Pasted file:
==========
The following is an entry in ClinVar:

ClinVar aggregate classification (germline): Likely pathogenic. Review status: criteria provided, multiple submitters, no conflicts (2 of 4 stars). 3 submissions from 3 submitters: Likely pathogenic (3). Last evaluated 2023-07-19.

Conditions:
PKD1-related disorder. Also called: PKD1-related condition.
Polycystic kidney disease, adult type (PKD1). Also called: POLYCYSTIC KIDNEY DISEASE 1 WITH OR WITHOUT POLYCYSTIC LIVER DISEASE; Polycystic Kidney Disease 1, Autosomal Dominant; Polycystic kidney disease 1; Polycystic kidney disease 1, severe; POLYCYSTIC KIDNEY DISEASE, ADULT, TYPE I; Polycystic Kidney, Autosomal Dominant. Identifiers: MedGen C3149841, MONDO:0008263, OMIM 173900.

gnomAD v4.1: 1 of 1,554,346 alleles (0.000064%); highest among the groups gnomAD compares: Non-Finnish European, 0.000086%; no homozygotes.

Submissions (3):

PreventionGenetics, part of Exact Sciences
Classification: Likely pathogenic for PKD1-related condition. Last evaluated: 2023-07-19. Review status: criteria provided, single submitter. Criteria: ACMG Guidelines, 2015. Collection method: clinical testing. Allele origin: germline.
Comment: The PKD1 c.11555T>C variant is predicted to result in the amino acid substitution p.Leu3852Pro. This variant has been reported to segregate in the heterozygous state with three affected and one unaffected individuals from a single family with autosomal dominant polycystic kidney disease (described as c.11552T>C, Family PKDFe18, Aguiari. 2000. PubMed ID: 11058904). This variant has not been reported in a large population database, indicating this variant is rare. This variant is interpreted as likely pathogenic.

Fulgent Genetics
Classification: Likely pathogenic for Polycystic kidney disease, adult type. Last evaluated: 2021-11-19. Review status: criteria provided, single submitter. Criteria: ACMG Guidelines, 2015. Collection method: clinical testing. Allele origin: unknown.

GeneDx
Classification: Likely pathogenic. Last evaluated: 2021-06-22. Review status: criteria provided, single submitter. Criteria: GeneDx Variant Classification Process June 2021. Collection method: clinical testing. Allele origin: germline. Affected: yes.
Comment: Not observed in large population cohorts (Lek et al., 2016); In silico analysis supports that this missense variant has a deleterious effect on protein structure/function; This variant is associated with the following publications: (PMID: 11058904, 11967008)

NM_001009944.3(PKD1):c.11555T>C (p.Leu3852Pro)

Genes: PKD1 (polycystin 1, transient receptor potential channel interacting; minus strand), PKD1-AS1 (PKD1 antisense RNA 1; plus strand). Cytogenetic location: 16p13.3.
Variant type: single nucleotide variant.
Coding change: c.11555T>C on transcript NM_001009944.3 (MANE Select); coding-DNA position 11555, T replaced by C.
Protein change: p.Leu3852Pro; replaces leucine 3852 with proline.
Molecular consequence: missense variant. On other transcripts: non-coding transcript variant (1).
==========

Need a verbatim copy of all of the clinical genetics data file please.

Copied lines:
The following is an entry in ClinVar:

ClinVar aggregate classification (germline): Likely pathogenic. Review status: criteria provided, multiple submitters, no conflicts (2 of 4 stars). 3 submissions from 3 submitters: Likely pathogenic (3). Last evaluated 2023-07-19.

Conditions:
PKD1-related disorder. Also called: PKD1-related condition.
Polycystic kidney disease, adult type (PKD1). Also called: POLYCYSTIC KIDNEY DISEASE 1 WITH OR WITHOUT POLYCYSTIC LIVER DISEASE; Polycystic Kidney Disease 1, Autosomal Dominant; Polycystic kidney disease 1; Polycystic kidney disease 1, severe; POLYCYSTIC KIDNEY DISEASE, ADULT, TYPE I; Polycystic Kidney, Autosomal Dominant. Identifiers: MedGen C3149841, MONDO:0008263, OMIM 173900.

gnomAD v4.1: 1 of 1,554,346 alleles (0.000064%); highest among the groups gnomAD compares: Non-Finnish European, 0.000086%; no homozygotes.

Submissions (3):

PreventionGenetics, part of Exact Sciences
Classification: Likely pathogenic for PKD1-related condition. Last evaluated: 2023-07-19. Review status: criteria provided, single submitter. Criteria: ACMG Guidelines, 2015. Collection method: clinical testing. Allele origin: germline.
Comment: The PKD1 c.11555T>C variant is predicted to result in the amino acid substitution p.Leu3852Pro. This variant has been reported to segregate in the heterozygous state with three affected and one unaffected individuals from a single family with autosomal dominant polycystic kidney disease (described as c.11552T>C, Family PKDFe18, Aguiari. 2000. PubMed ID: 11058904). This variant has not been reported in a large population database, indicating this variant is rare. This variant is interpreted as likely pathogenic.

Fulgent Genetics
Classification: Likely pathogenic for Polycystic kidney disease, adult type. Last evaluated: 2021-11-19. Review status: criteria provided, single submitter. Criteria: ACMG Guidelines, 2015. Collection method: clinical testing. Allele origin: unknown.

GeneDx
Classification: Likely pathogenic. Last evaluated: 2021-06-22. Review status: criteria provided, single submitter. Criteria: GeneDx Variant Classification Process June 2021. Collection method: clinical testing. Allele origin: germline. Affected: yes.
Comment: Not observed in large population cohorts (Lek et al., 2016); In silico analysis supports that this missense variant has a deleterious effect on protein structure/function; This variant is associated with the following publications: (PMID: 11058904, 11967008)

NM_001009944.3(PKD1):c.11555T>C (p.Leu3852Pro)

Genes: PKD1 (polycystin 1, transient receptor potential channel interacting; minus strand), PKD1-AS1 (PKD1 antisense RNA 1; plus strand). Cytogenetic location: 16p13.3.
Variant type: single nucleotide variant.
Coding change: c.11555T>C on transcript NM_001009944.3 (MANE Select); coding-DNA position 11555, T replaced by C.
Protein change: p.Leu3852Pro; replaces leucine 3852 with proline.
Molecular consequence: missense variant. On other transcripts: non-coding transcript variant (1).